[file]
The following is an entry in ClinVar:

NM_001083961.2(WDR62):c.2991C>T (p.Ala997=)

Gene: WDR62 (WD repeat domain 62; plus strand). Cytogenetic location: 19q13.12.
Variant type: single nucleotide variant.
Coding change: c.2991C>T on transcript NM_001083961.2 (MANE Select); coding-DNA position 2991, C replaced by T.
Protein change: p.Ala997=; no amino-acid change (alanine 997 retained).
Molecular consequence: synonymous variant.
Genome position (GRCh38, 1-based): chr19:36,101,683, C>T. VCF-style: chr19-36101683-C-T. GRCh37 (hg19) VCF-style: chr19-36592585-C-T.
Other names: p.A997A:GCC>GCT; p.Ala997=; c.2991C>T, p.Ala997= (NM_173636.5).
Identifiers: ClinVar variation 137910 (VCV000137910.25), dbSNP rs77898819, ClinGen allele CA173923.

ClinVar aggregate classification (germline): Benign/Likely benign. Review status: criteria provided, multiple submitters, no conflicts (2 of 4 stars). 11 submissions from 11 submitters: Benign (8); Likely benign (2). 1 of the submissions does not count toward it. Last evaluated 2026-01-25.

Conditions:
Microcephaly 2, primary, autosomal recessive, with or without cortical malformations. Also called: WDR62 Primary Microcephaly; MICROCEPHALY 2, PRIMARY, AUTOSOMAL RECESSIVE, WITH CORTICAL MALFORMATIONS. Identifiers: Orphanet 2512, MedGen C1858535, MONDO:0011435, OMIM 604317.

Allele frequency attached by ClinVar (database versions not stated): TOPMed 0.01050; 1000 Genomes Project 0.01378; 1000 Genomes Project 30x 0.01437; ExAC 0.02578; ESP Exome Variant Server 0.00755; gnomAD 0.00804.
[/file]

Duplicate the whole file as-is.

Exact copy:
The following is an entry in ClinVar:

NM_001083961.2(WDR62):c.2991C>T (p.Ala997=)

Gene: WDR62 (WD repeat domain 62; plus strand). Cytogenetic location: 19q13.12.
Variant type: single nucleotide variant.
Coding change: c.2991C>T on transcript NM_001083961.2 (MANE Select); coding-DNA position 2991, C replaced by T.
Protein change: p.Ala997=; no amino-acid change (alanine 997 retained).
Molecular consequence: synonymous variant.
Genome position (GRCh38, 1-based): chr19:36,101,683, C>T. VCF-style: chr19-36101683-C-T. GRCh37 (hg19) VCF-style: chr19-36592585-C-T.
Other names: p.A997A:GCC>GCT; p.Ala997=; c.2991C>T, p.Ala997= (NM_173636.5).
Identifiers: ClinVar variation 137910 (VCV000137910.25), dbSNP rs77898819, ClinGen allele CA173923.

ClinVar aggregate classification (germline): Benign/Likely benign. Review status: criteria provided, multiple submitters, no conflicts (2 of 4 stars). 11 submissions from 11 submitters: Benign (8); Likely benign (2). 1 of the submissions does not count toward it. Last evaluated 2026-01-25.

Conditions:
Microcephaly 2, primary, autosomal recessive, with or without cortical malformations. Also called: WDR62 Primary Microcephaly; MICROCEPHALY 2, PRIMARY, AUTOSOMAL RECESSIVE, WITH CORTICAL MALFORMATIONS. Identifiers: Orphanet 2512, MedGen C1858535, MONDO:0011435, OMIM 604317.

Allele frequency attached by ClinVar (database versions not stated): TOPMed 0.01050; 1000 Genomes Project 0.01378; 1000 Genomes Project 30x 0.01437; ExAC 0.02578; ESP Exome Variant Server 0.00755; gnomAD 0.00804.